Meet the new President, same as the old President: Biden’s expansion of Chinese investment ban

June 19, 2021

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3 min read

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What's going on here?

US President Joe Biden’s latest executive order has updated the list of Chinese companies banned from US investments, increasing the number of companies to 59.

What does this mean?

Biden has expanded the blacklist created by former President Trump. The list bans investments in both companies that support the Chinese military and that sell surveillance technologies. It also includes subsidiaries and affiliates of the companies on the earlier blacklist, with a view to further expansion. The power of enforcement has importantly passed from the Pentagon to the Treasury. Since the Treasury already oversees many of the economic sanctions employed by the US, it has a “solid legal foundation” that makes it a more efficient administrator of the ban. The order prevents Americans from investing in the banned companies, with a 60-day grace period, and a one-year period for Americans already invested in those companies to divest their assets. 

What's the big picture effect?

The decision to expand the list was taken due to the “unusual and extraordinary threats” posed by Chinese surveillance technology being used to spy on and persecute Uyghur Muslims and protesters in Hong Kong. This was termed as intensifying the struggle between autocracy and democracy.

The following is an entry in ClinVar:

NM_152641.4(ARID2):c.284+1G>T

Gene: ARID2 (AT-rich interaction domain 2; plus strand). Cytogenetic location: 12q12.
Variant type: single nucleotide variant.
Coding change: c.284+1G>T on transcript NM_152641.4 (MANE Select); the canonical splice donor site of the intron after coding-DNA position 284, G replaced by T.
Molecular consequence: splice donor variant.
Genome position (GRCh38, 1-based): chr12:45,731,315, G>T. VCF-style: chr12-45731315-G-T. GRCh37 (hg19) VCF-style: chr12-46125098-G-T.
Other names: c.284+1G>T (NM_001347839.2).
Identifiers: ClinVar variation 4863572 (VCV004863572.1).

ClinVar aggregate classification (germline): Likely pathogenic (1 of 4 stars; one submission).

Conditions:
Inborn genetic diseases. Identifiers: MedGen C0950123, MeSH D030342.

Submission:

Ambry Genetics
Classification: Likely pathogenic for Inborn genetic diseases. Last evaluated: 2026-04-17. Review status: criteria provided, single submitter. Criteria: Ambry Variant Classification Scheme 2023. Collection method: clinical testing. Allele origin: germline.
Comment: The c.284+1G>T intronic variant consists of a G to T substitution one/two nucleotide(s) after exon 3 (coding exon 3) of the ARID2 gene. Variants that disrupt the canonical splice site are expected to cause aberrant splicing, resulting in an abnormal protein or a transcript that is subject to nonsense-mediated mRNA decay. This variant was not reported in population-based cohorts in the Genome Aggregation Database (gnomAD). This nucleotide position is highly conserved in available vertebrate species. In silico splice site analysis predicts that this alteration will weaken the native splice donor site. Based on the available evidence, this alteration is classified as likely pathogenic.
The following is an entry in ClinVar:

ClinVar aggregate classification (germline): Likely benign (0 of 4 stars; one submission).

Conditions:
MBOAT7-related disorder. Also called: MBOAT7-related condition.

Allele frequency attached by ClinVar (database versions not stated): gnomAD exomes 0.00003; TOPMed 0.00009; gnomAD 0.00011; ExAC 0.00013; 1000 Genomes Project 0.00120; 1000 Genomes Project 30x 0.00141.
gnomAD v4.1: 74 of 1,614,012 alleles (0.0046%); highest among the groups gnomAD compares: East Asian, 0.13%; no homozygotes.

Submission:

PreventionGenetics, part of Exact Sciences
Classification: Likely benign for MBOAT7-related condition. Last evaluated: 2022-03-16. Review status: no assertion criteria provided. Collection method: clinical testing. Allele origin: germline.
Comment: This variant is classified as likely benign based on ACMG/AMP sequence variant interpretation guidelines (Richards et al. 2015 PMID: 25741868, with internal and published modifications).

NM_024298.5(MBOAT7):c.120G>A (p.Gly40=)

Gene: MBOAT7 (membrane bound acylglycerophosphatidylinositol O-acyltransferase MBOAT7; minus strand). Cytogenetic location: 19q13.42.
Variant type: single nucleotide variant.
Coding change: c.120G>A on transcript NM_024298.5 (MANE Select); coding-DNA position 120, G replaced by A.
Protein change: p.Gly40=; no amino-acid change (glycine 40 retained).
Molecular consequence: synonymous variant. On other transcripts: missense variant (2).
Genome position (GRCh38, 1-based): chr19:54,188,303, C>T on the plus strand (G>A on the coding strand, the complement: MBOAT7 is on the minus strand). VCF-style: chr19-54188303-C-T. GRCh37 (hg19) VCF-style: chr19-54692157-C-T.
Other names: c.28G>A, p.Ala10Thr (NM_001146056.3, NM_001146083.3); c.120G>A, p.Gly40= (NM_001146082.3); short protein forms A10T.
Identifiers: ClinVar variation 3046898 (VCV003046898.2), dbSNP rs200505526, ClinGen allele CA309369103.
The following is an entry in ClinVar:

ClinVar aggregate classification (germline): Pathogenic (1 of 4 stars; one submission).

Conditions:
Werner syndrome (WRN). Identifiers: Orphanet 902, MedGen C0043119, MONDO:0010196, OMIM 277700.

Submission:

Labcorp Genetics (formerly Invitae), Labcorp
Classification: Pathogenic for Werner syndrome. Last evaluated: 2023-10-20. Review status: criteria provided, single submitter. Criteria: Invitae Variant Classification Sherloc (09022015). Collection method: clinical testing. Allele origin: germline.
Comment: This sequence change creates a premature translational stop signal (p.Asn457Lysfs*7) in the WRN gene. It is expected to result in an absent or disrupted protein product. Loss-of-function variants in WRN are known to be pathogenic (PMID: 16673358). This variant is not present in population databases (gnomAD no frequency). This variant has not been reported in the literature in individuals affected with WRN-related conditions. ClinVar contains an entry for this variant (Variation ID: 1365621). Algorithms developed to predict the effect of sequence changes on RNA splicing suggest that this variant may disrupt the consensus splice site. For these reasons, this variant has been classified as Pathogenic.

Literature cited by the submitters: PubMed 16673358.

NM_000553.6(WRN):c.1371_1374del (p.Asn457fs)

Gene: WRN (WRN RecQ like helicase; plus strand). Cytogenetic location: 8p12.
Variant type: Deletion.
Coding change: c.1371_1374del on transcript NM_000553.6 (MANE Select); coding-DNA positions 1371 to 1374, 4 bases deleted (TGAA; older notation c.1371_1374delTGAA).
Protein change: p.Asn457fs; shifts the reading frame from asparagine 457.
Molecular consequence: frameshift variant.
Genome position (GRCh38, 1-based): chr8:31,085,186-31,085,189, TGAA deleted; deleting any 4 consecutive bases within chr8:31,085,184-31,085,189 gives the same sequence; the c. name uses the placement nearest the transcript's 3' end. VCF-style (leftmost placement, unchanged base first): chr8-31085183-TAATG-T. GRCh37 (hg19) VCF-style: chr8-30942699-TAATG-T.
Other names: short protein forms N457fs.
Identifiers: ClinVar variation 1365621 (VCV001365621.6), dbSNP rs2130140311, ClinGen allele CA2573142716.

It is unclear what exactly it means for a company to be involved in the sale of surveillance technology. While guidance is to follow on this topic, it is likely that the ban will be extremely complex to understand, as it extends even to investing in funds that invest in the banned companies. Further, some banned Chinese firms have long-term ties with American companies, such as the one between Apple and China Mobile, which could become difficult to mitigate. The Federal Communications Commission (FCC) estimated long ago that it would take up to $1.8 billion to replace the equipment of the banned firms that is embedded within US networks. Congress is yet to announce any compensatory funding.

The issues also extend to enforcement. The Treasury’s settled regulatory regime may in principle make it an efficient enforcer of the ban. However, the US Treasury administration is very closely aligned with Wall Street, which has been accused of funding the Chinese Communist Party’s economic war against the US. This could undermine the ban itself. Further, the implementation may become complicated, as the Treasury does not take a security-focused view of enforcement as opposed to the Pentagon.

It appears that Biden has made few changes to America’s hardline policy against China, instead, Biden has adopted the policy of, “Trump was right in principle, but wrong in execution”. Biden has retained import tariffs against China and even implemented a Trump order that sent subpoenas to several Chinese companies. The effectiveness of these policies remains dependent on Biden’s ability to secure the support of his European allies, as well as Asian allies such as Japan and South Korea. It is likely that he will bring this up at the G7 summit, though he may face resistance from countries like Germany that rely on China for the majority of their exports. While the ban is supposed to be targeted mainly at China without causing major fluctuation in global markets, given the market power of these countries, this is an unlikely outcome.

Report written by Roshni Suresh Babu

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